21.04.2015 → 26.04.2015
PRIPYAT. The forest grounds
The disastrous consequences of what was dismissed as a 'routine steam discharge'.
The Chernobyl nuclear disaster began in the early hours of Saturday 26 April 1986 within the Chernobyl Nuclear Power Plant. An explosion and fire released large quantities of radioactive contamination into the atmosphere, which spread over much of western USSR and Europe. It is considered the worst nuclear power plant accident in history, and is one of only two classified as a level 7 event on the International Nuclear Event Scale (the other being the Fukushima nuclear disaster in 2011).
Named after the nearby Pripyat River, Pripyat was founded on 4 February 1970 in northern Ukraine. Built to house the employees of the Chernobyl Nuclear Power Plant 4 kilometres away it became the ninth nuclear city in the Soviet Union. It was officially proclaimed a city in 1979, and had grown to a population of roughly 49,400 before being evacuated in the days following the nuclear disaster in 1986. Pripyat now lies within the Exclusion zone and remains uninhabited due to the high levels of radiation.
Along with being a home to the nuclear power plant’s employees, Pripyat was also a major railroad and river cargo port. It was a young and prosperous city with the average age of the population approximately 26 years old ...
Continue reading below →
A routine steam discharge
The population of Pripyat, over 49,000 people, were not immediately evacuated after the explosion at the nuclear power plant in the early hours of Saturday the 26th April 1986. The majority of people, unaware of the explosion or its scale, went about their usual business the following day. Weddings were held, children played outside and gardeners worked on their plots. The smoke rising from the Power Plant, a highly radioactive plume, was explained away by officials as a routine steam discharge. However, within hours of the explosion, dozens of people began to fall ill. Later, reporting severe headaches and metallic tastes in their mouths, along with uncontrollable fits of coughing and vomiting. A few residents gathered on bridges and roof tops in order to view the burning reactor exposing themselves, in some cases, to doses of radiation that would later prove fatal.
In the early hours of Sunday 27th the first of over 1200 buses began to arrive in Pripyat in preparation for a possible evacuation. Trains at the Yanov railway station were also prepared.
However, on Soviet TV's First Programme Vremya the accident was barely mentioned that day. At a meeting between 10:00-12:00 on Sunday morning the chairman of the Governmental Commission provided the local party and Soviet authorities with an update and the evacuation order for Pripyat was announced (the official time and date of the announcement is considered to be 12.00,
midday, on the 27 April). At the same time radiation levels began to drop and there was briefly hope that an evacuation would not be necessary. But just two hours later radiation levels rose to what would later be recognised as their highest ever level.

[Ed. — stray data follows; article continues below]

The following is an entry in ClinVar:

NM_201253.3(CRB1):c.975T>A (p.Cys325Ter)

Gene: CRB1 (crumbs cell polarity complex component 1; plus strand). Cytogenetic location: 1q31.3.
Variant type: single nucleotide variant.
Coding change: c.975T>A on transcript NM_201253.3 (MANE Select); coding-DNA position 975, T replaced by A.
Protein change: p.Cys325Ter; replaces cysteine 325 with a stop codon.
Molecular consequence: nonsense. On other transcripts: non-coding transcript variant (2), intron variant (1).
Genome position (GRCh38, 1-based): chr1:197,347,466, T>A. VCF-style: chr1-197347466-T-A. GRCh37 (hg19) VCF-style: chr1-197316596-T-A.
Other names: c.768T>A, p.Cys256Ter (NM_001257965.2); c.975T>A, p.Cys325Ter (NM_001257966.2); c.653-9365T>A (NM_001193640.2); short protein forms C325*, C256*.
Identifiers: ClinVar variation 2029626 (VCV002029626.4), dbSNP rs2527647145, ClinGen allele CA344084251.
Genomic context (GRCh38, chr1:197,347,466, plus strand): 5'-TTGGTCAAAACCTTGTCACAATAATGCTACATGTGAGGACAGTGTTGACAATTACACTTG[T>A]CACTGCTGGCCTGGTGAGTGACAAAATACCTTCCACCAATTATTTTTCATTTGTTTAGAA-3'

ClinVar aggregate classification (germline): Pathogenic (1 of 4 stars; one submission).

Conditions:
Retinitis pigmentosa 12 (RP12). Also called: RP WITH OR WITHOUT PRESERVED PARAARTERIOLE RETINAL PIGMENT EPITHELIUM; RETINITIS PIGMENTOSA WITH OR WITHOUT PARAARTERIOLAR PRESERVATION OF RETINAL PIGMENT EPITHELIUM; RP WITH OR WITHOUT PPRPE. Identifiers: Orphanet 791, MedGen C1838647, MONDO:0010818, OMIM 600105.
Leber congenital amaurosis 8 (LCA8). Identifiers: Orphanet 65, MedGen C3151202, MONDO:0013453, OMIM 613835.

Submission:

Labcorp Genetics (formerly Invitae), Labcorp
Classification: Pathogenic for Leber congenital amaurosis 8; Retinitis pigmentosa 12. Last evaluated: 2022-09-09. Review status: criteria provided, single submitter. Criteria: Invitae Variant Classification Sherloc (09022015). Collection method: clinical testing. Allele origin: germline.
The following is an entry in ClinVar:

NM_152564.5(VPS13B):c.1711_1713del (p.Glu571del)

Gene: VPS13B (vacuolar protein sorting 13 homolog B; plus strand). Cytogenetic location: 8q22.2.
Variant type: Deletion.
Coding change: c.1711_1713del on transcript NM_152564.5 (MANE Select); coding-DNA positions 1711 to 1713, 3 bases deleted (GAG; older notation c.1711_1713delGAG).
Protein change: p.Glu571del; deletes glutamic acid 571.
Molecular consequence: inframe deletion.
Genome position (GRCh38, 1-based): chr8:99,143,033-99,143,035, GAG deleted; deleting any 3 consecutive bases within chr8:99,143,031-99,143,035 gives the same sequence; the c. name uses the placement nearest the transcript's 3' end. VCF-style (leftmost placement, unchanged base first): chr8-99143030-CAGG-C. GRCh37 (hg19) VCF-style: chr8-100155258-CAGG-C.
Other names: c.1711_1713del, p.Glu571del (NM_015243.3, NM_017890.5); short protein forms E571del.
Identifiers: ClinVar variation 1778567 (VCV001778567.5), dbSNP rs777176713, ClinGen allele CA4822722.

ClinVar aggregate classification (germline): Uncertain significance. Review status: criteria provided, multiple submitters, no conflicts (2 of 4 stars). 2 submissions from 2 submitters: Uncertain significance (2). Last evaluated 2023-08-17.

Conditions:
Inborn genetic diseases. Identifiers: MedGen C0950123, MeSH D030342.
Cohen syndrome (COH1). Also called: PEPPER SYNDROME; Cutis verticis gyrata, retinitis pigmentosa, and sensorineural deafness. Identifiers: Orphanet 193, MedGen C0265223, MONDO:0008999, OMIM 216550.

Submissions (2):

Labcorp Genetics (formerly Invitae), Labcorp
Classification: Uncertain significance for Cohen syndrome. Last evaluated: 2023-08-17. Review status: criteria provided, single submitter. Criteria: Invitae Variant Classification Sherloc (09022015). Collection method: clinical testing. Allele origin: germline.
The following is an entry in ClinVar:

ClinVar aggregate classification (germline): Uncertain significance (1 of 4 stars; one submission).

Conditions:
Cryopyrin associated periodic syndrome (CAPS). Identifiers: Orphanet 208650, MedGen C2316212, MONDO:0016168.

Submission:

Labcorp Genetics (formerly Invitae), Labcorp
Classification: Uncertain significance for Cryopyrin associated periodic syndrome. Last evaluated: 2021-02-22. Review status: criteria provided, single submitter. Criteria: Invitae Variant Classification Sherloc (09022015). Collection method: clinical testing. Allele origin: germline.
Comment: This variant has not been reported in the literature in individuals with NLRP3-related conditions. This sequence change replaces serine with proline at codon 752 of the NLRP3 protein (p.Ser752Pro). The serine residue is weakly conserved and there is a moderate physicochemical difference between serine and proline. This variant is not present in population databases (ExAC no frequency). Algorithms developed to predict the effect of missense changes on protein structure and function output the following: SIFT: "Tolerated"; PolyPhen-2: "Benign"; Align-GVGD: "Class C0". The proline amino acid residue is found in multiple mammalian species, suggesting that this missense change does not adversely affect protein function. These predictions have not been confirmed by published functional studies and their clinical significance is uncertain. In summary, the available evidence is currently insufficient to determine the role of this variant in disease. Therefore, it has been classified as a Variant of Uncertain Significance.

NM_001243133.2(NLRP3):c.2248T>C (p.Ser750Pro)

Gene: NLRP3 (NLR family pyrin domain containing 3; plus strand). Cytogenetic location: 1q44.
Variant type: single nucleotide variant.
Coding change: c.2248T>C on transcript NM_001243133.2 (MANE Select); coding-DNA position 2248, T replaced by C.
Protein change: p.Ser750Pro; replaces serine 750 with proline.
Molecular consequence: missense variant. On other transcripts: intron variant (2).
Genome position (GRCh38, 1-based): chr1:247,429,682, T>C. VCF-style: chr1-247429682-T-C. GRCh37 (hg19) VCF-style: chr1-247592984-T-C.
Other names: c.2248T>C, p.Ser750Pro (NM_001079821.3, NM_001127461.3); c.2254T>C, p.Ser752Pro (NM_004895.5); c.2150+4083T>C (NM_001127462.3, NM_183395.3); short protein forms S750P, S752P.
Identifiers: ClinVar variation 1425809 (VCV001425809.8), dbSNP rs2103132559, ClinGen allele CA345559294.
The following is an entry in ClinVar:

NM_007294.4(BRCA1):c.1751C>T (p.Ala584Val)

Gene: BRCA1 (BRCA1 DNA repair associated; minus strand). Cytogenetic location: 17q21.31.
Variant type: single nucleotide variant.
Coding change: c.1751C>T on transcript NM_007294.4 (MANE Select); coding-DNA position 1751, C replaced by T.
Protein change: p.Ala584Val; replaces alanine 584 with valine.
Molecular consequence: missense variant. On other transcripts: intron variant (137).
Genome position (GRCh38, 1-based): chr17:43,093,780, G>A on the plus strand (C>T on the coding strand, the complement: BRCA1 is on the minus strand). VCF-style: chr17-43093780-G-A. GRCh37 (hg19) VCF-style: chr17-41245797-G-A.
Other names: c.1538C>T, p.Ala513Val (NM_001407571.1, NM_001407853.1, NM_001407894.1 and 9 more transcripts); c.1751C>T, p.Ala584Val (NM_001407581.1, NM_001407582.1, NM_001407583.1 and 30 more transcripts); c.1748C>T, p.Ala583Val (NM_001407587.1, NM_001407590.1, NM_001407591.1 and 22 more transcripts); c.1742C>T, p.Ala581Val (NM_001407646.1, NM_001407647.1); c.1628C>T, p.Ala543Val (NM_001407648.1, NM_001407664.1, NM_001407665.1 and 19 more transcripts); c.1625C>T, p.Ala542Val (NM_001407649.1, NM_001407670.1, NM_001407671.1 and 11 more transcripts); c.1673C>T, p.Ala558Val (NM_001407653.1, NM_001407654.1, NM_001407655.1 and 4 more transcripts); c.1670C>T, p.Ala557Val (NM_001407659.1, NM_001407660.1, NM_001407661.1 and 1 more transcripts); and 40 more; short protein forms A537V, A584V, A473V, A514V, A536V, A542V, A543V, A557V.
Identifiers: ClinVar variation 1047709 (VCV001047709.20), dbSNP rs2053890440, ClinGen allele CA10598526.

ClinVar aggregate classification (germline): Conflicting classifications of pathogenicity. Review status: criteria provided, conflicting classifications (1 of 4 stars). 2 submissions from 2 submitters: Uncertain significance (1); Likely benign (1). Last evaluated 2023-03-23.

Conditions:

The evacuation of Pripyat
Local radio reported the order to evacuation to residents just after 1pm as police began to work their way from house to house. Residents gathered at the entrances to their homes at 1.50pm and the official evacuation began at 2pm when the first buses and trucks collected the residents and their belongings.The residents of Pripyat were asked to carry with them only what was required for two or three days away, some food, a change of underwear, and their identity papers. Dosimeters were confiscated. The evacuation of Pripyat’s residents took 3.5 hours and used all 1,200 buses. Residents recall that everyone was in a hurry, but nobody was panicking. No one would live in Pripyat again. In the weeks following the evacuation most valuable articles, such as cars and electrical appliances were deliberately crushed or broken to prevent looting but many former residents believe a considerable amount of their belongings were in fact stolen.
Later that year the city of Slavutich was constructed, 45 kilometres, from Pripyat to house the personnel of the Chernobyl nuclear power plant and their families, evacuated from Pripyat. As of 2005 Slavutych had about 25,000 inhabitants with its economic and social situation remains closely linked to the decommissioning of power plants and other facilities within the Zone. Once a year, close to the disasters anniversary, former residents are allowed to return to Pripyat.
Today there are still working approximately 1.000 people at the Chernobyl power plant. They are busy doing maintenance to the reactors and cleaning the site. The nuclear plant will be completely cleaned by 2065.
A selection of this series was nominated for the Dutch SO 2015 Awards.
Published on P3 Fotografia, Portugal (2015).
Published in NRC Handelsblad, the Netherlands (2016)
Published in NRC.next, the Netherlands (2016)
Published as a photo essay on nrc.nl, the Netherlands (2016)
A selection published with a 'farewell' essay of Raymond van den Boogaard on nrc.nl (2016)